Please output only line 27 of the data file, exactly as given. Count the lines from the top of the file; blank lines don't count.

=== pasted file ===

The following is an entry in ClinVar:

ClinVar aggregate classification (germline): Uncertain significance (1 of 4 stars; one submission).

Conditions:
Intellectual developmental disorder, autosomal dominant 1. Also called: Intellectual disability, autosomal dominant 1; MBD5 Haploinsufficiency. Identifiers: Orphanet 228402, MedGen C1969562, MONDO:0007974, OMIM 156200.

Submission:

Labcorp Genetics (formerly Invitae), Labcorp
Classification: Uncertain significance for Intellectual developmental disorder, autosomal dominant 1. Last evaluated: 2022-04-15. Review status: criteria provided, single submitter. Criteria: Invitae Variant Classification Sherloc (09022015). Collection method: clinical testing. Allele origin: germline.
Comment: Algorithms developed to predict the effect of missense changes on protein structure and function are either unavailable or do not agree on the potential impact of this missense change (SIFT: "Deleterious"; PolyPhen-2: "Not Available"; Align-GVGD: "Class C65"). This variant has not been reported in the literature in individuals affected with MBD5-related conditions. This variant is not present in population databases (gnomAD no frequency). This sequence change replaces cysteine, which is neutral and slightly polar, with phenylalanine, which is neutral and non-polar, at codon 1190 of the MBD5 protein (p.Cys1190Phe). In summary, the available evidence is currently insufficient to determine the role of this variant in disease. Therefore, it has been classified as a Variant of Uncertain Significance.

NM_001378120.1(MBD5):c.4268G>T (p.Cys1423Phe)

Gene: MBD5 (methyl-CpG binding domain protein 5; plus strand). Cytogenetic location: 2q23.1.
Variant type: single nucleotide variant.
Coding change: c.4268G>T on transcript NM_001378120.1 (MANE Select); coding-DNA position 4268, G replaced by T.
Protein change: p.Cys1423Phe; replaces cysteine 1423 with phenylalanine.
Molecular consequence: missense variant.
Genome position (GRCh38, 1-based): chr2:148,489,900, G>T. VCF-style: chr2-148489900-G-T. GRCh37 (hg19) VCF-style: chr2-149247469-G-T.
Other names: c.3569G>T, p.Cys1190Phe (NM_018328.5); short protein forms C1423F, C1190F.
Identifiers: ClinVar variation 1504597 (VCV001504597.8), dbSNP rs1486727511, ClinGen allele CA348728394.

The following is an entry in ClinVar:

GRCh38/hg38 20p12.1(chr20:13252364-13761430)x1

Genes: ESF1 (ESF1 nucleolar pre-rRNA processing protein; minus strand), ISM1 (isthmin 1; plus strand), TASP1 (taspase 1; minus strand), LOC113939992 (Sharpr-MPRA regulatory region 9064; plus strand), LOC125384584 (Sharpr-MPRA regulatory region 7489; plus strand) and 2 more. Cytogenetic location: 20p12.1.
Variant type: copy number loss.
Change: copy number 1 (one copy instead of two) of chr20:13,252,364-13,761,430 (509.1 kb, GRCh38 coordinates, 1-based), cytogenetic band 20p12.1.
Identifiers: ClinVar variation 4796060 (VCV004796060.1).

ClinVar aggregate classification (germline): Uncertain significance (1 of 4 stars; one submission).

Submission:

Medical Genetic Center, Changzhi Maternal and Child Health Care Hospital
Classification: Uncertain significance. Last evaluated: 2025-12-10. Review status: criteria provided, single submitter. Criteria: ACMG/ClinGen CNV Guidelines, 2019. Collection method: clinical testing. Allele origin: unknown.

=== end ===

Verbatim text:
Classification: Uncertain significance. Last evaluated: 2025-12-10. Review status: criteria provided, single submitter. Criteria: ACMG/ClinGen CNV Guidelines, 2019. Collection method: clinical testing. Allele origin: unknown.